Photo: Joshua Franzos
When she first met her husband seven years ago, Lauren Talotta didn’t mince words: “I am a huge dork, an epic nerd. Are you sure you want to go on a date with me?” He said yes, no doubt realizing there was more to her story. Demandingly curious and unapologetically competitive, Talotta is one part Type-A overachiever and another part wide-eyed kid who really doesn’t want to grow up. After seeing the movie Jurassic Park at the ripe old age of 10, she insisted on reading the Michael Crichton novel. “It took me the whole summer; every two seconds I was either asking my parents to pronounce a word for me or finding a dictionary to look something up. It’s still my favorite book,” she says. It even inspired her 8th-grade project at Carnegie Science Center’s annual Pittsburgh Regional Science and Engineering Fair (PRSEF), when she tried to extract DNA from a bison fossil. Today, with a degree in information technology from Penn State and a position as instructional technologist at Pitt’s Institute for Clinical Research Education, where she manages the graduate-level program’s online Blackboard site, Talotta is a great example of where a passion for science can lead you. And she’s still not mincing words: “I feel like science fairs turned me into the person I am today.” That person, now a new mom, continues her PRSEF involvement as a judge and as co-manager of one of its award categories, along with her father. It gives Talotta the opportunity to hang out with fellow nerds of all ages (father included), and help inspire a new batch of scientific dreamers.
Were you always into science?
I was that 8 year old who turned on the Learning Channel and wanted to watch operations. I’m, like, this is cool, look at that, look at them poke at that person’s liver! And my parents both encouraged me early on. They both worked in medical laboratories. My dad has since migrated into computers, which is how I ended up fishtailing into computers.
Did you get that same encouragement in school?
I had a middle-school teacher, Marla King, who was very passionate about science and science fairs. But my high school was significantly more concerned about athletics than it was about academics. I had to enroll myself in the Pittsburgh Science Fair in 9th, 11th, and 12th grade, and I had to beg to have teachers accompany me. One year my high school biology teacher wrote in my yearbook, “Thank you for reminding me why science fairs are important.” I hope he still remembers 13 years later.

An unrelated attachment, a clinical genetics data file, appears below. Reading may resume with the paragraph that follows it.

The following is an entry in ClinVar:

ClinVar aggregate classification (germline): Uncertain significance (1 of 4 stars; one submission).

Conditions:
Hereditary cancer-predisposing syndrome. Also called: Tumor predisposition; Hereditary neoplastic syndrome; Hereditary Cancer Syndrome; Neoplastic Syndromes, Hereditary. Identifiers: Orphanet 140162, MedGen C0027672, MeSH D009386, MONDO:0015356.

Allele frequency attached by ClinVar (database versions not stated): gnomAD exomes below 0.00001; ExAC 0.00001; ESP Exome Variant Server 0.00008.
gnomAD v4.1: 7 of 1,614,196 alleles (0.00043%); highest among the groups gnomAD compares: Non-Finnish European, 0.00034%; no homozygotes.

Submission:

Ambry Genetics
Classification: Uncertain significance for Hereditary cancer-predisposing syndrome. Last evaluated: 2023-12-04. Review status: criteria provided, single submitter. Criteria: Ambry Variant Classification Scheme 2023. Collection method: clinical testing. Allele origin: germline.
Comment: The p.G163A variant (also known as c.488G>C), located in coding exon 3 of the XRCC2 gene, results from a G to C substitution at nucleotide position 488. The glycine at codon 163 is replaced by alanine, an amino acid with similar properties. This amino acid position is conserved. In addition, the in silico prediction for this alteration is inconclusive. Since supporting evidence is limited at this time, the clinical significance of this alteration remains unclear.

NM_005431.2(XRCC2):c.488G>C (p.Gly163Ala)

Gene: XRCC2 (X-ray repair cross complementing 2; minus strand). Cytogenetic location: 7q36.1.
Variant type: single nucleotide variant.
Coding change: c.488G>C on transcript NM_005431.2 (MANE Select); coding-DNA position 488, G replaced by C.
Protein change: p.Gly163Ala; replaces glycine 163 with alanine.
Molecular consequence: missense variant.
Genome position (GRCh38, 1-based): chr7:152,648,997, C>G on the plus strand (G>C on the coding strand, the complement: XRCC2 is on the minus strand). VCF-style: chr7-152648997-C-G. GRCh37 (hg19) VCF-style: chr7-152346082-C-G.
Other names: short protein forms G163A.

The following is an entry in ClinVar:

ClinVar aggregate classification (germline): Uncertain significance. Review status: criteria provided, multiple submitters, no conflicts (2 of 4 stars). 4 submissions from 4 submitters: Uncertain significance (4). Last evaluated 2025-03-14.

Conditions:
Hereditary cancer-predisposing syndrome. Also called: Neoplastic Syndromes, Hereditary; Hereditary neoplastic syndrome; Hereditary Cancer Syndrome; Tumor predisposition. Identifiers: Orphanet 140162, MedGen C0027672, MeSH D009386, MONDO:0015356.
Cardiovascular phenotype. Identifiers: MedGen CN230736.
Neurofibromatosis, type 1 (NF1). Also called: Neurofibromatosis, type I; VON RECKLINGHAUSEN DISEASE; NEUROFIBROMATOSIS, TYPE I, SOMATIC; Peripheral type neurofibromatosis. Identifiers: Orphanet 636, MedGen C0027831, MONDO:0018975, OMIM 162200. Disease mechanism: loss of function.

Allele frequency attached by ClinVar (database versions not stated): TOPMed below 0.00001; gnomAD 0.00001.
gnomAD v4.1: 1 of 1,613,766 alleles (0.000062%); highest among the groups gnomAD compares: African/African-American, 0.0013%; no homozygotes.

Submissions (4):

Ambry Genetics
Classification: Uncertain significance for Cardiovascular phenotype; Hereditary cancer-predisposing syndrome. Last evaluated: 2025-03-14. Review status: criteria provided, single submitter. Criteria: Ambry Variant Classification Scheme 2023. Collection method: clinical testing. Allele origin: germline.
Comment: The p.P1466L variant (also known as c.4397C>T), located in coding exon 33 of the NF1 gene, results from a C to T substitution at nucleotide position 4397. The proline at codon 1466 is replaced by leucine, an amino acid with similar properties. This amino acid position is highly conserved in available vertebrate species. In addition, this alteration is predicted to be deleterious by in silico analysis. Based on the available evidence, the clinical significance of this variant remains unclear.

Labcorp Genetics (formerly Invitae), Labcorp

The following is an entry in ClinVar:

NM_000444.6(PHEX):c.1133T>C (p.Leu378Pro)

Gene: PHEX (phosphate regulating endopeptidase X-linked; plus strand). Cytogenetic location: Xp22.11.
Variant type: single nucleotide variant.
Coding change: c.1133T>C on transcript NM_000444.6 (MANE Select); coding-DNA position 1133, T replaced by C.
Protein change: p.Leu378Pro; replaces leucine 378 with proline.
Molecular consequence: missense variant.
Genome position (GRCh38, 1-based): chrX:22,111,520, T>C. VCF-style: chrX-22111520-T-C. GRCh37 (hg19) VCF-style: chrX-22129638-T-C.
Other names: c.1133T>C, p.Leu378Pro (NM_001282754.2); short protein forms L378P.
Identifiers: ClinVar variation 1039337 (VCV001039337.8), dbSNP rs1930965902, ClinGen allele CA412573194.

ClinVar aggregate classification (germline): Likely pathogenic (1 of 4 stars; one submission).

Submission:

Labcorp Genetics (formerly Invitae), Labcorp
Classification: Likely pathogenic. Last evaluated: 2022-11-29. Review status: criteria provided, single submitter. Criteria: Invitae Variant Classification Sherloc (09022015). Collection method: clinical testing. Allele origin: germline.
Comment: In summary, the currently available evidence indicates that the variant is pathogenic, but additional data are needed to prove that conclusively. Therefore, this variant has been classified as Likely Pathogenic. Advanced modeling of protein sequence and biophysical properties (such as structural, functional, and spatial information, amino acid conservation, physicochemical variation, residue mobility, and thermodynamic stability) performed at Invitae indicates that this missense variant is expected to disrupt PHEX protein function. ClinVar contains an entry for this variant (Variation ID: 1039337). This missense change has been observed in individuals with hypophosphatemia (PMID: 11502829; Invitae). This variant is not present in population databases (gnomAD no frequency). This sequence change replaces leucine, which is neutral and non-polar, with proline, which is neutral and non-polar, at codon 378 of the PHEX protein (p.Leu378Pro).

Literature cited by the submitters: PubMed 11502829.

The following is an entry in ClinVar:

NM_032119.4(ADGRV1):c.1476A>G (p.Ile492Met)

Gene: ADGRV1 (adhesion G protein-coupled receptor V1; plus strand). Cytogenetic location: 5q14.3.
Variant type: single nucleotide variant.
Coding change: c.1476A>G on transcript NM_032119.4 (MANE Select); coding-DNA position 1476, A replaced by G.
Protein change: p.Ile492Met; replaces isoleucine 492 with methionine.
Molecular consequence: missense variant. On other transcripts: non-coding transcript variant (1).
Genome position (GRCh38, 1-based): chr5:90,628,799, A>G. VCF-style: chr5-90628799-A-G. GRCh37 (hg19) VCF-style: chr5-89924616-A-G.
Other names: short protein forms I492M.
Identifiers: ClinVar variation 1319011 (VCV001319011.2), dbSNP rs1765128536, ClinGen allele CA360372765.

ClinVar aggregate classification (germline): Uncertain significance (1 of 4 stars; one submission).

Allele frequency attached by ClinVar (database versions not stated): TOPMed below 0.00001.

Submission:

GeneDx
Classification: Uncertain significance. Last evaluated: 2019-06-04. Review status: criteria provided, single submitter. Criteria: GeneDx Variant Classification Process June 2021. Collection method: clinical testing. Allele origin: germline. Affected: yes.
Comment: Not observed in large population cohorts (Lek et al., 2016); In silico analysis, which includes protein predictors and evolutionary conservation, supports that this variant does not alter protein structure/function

Were you a natural at your first science fair?
My first project, in 6th grade, was an epic failure. I learned a lot, but I didn’t win anything. When I came home really devastated that I didn’t win, I went with my parents to the open house that night and we studied every project that won something to try to figure out where I went wrong. I just remember thinking, this really sucks—I’m not having this happen again!
So now you’re one of the judges. What’s that like?
I love it. I especially love the 6th graders. They are just so enthusiastic. And it only takes 30 seconds of encouragement from a grown-up to set them on the path that I got set on, and encourage them to—even if you don’t win an award—come back and try again.
Science fairs taught me so much. They taught me public speaking. They taught me to know when I am a content expert and to be able to explain that content to anybody that approaches me. And I always tell kids that “I don’t know” is a perfectly acceptable answer.
Does one student or one moment stand out?
It’s walking into the room with the 6th graders each year, and seeing the joy and the utter fright on their faces. And it feels like this epic weight that I am obligated to shoulder to just give them something, and pretend to be the grown-up they think I am!
But science fairs really did turn me into the grown-up I am today. And I hope that, 13 years down the road, some kid can say the same thing. And, even if they don’t remember it, somewhere in that history is two minutes spent with me, in front of their backboard, asking them questions and encouraging them. I just want to be in that history somewhere—because somewhere in that room could be the person who cures cancer, or the person who figures out how to make stem cells to cure Parkinson’s. And if I don’t do anything else, I hope that I can encourage some kid to do something really great with their life.